Summer at the Morton Arboretum in Lisle, Illinois: The 1,700-acre property is 23 miles west of Chicago as the crow flies, and its grounds are verdant and boastful. The rolling hills, ponds and manicured, walled gardens flaunt new spring coats of flowers and leaves. Lily pads yawn toward the sun, rhododendron sway lazy and heavy with perfumed petals. Months ago, this bounty was nearly unimaginable. Battling the cold of a Midwest winter, a trio of men crunched across the dormant ground, hands wrapped around mugs of hot water. One is a scientist; one is the arboretum restaurants’ beverage director; and one is Clint Bautz, founder of Lake Effect Brewing Co. in Chicago. They were on a hunt.
Lake Effect brews a year-round beer for the arboretum called Arbor Oak, an amber ale brewed with oak chips from Morton’s fallen trees. These winter searchers, though, hoped to find the ingredients to brew a summer beer for the arboretum—something expressive, refreshing and light. The three men passed immovable cedar trees, picked blades of shivering wild grasses and snatched a few chilly chokeberries, adding each of them to the hot water mugs to make a rough tea that gave an idea of the plants’ aromas and flavors. Each berry, bark or leaf was auditioning. They found a winner in juniper berries. Back at the brewery, Bautz fiddled with a few test batches, finally arriving at a juniper berry and lime saison, a few cases of which will make it to the arboretum this summer. Brewers sauteed the berries, reducing them with a touch of sugar into a syrup that, when added to the brew, lent the saison a botanical and woodsy twang reminiscent of a gin and tonic.
Wood is not uncommon in a brewhouse; beers aged on fresh oak or made with spruce tips are familiar. But brewers, especially those in arborous domains, have recently begun to eye entire trees—bark, leaves, sap, needles and all—as ingredients. Juniper, cedar, birch, Ponderosa pine, white fir and other timbers all confer their own distinct flavors, from vanilla to citrus to herbs. More than that, brewers say the final beers express the rusticity of their surroundings, that desirable sense of place that has led to a revival in foraging and local sourcing. Some brewers have the lumberjack look down pat; others take it a step further.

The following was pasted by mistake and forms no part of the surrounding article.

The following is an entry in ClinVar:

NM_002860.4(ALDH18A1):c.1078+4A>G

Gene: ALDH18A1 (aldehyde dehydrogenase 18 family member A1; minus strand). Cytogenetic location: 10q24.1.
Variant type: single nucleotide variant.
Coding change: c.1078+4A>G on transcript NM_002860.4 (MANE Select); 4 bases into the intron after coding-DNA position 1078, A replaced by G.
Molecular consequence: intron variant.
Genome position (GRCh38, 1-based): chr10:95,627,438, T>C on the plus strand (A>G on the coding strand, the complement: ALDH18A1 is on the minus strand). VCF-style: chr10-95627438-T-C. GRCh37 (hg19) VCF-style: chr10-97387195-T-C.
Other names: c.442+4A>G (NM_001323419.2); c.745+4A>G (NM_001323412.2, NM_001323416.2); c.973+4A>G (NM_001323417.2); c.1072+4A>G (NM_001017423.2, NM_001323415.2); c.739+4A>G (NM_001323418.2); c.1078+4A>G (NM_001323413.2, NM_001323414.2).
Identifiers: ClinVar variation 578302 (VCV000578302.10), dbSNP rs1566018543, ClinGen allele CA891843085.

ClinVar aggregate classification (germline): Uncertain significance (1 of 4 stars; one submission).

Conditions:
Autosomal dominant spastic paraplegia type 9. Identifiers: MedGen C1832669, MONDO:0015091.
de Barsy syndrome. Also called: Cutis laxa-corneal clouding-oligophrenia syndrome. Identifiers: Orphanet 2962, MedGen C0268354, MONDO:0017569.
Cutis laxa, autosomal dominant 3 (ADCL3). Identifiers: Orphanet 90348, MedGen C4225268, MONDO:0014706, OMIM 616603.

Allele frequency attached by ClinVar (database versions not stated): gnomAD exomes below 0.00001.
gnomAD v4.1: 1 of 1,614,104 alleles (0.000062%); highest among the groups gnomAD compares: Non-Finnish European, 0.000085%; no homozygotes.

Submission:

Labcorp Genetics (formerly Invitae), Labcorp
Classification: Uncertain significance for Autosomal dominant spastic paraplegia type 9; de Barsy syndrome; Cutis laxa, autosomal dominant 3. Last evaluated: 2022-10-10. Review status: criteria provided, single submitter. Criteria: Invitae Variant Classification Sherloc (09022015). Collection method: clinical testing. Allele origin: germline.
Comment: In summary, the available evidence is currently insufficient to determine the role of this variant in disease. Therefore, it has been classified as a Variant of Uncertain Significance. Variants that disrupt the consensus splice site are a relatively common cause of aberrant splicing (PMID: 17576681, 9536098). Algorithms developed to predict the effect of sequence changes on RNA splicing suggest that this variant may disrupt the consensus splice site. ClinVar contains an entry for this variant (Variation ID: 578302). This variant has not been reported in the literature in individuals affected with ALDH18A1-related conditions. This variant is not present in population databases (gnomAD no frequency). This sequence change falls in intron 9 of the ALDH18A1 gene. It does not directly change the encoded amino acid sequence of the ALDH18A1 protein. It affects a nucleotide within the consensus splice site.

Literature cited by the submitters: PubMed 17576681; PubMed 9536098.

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Last September, 844 miles from their Ava, Illinois brewery, the team from Scratch Brewing Co. poured its series of tree beers at Denver’s Great American Beer Festival. Surrounded by fluorescent lights and 500,000 square feet of traffic-resistant carpet, they couldn’t have felt farther from the soft woods and quiet, filtered sunshine of their 80-acre property. It sits on co-founder Aaron Kleidon’s family’s land, five miles from the Shawnee National Forest. Kleidon grew up running through those woods, and he knows their trees and plants as well as anyone. They inspired the five Single Tree beers Scratch poured at the festival, including maple, birch and hickory, brewed with sap, leaves, nuts or buds from each type of tree. Buzz about these one-of-a-kind beers crackled across the convention center.
“We got a lot of ‘This beer is weird,’” Kleidon says. “But that’s people who are drinking beers with their eyes and not their mouths. Once people tried the beer, the response was generally good.”
Scratch constantly brews with foraged ingredients; it’s pretty much the brewery’s calling card. Herbs, pawpaw fruit, ginger and chanterelle mushrooms have all been a part of past creations. The Single Tree series had a purpose beyond just tasting good and using nearby ingredients, though.
“When people came up to our booth to try the beers, they thought our beer had been made with barrels made of these trees. We talked to them a bit more to explain that it was not barrel-aged, but actually used different parts of the tree,” says Scratch co-founder Marika Josephson. “That opened people’s minds to thinking about trees in a different way.”
“When you’re drinking at a bar or liquor store, you see all kinds of barrel-aged beers. I think it’s been ingrained that oak is one of the few trees that you can use to brew with,” Kleidon adds. “Oak trees are a big part of our forest here, but we wanted to show that there are so many other trees that have different characteristics that we like better than oak.”
Take the maple trees surrounding Scratch, for example. Their leaves are shady green in spring, blazing red and orange like a flame in the fall. In the spring, their sap begins to flow. That’s when Kleidon, Josephson and company troop out to the forest, buckets in hand, and tap the trees. If it’s a good year, one tree will yield five to 10 gallons of sap. The sap entirely replaced water in the recipe for the Single Tree Maple beer; sap isn’t viscous, like maple syrup is, but is actually quite thin, with a slightly sugary flavor. It’s also highly perishable, so after the buckets were filled, Scratch’s crew needed to lug them quickly back to the brewery and begin making the beer within two days. It wasn’t easy work, but that’s never much mattered to Scratch’s process.
“We wanted to put together a beer that tastes like all that maple can give you: a wonderful maple syrup quality, dark sugars and cherry esters and minerals,” Kleidon says.
That maple beer was a success, but Kleidon and Josephson talk about even not-so-great experiments (like an unexpectedly bitter maple bud tea they concocted) with calm, scientific curiosity.